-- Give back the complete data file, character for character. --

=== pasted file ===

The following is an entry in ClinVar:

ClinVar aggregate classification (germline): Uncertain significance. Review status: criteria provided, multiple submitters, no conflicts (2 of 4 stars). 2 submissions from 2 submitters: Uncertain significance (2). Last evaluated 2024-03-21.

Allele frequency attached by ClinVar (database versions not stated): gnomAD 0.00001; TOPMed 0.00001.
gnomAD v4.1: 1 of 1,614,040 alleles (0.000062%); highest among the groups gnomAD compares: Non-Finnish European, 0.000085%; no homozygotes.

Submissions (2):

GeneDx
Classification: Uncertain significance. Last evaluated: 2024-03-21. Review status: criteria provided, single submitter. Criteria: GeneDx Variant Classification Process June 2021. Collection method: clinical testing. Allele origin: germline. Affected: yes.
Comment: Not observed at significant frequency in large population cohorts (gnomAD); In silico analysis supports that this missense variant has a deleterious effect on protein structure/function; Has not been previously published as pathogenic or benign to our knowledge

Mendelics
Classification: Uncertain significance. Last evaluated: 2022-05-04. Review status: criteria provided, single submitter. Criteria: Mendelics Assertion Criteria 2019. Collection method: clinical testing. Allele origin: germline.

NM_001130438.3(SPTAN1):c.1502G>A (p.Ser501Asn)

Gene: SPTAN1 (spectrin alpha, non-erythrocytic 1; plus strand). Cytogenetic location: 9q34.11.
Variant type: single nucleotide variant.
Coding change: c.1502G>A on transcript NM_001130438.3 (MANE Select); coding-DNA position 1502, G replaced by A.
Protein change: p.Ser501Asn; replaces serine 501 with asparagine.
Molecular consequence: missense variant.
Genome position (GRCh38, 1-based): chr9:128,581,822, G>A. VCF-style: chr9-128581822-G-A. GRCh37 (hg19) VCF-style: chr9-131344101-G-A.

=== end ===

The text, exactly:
The following is an entry in ClinVar:

ClinVar aggregate classification (germline): Uncertain significance. Review status: criteria provided, multiple submitters, no conflicts (2 of 4 stars). 2 submissions from 2 submitters: Uncertain significance (2). Last evaluated 2024-03-21.

Allele frequency attached by ClinVar (database versions not stated): gnomAD 0.00001; TOPMed 0.00001.
gnomAD v4.1: 1 of 1,614,040 alleles (0.000062%); highest among the groups gnomAD compares: Non-Finnish European, 0.000085%; no homozygotes.

Submissions (2):

GeneDx
Classification: Uncertain significance. Last evaluated: 2024-03-21. Review status: criteria provided, single submitter. Criteria: GeneDx Variant Classification Process June 2021. Collection method: clinical testing. Allele origin: germline. Affected: yes.
Comment: Not observed at significant frequency in large population cohorts (gnomAD); In silico analysis supports that this missense variant has a deleterious effect on protein structure/function; Has not been previously published as pathogenic or benign to our knowledge

Mendelics
Classification: Uncertain significance. Last evaluated: 2022-05-04. Review status: criteria provided, single submitter. Criteria: Mendelics Assertion Criteria 2019. Collection method: clinical testing. Allele origin: germline.

NM_001130438.3(SPTAN1):c.1502G>A (p.Ser501Asn)

Gene: SPTAN1 (spectrin alpha, non-erythrocytic 1; plus strand). Cytogenetic location: 9q34.11.
Variant type: single nucleotide variant.
Coding change: c.1502G>A on transcript NM_001130438.3 (MANE Select); coding-DNA position 1502, G replaced by A.
Protein change: p.Ser501Asn; replaces serine 501 with asparagine.
Molecular consequence: missense variant.
Genome position (GRCh38, 1-based): chr9:128,581,822, G>A. VCF-style: chr9-128581822-G-A. GRCh37 (hg19) VCF-style: chr9-131344101-G-A.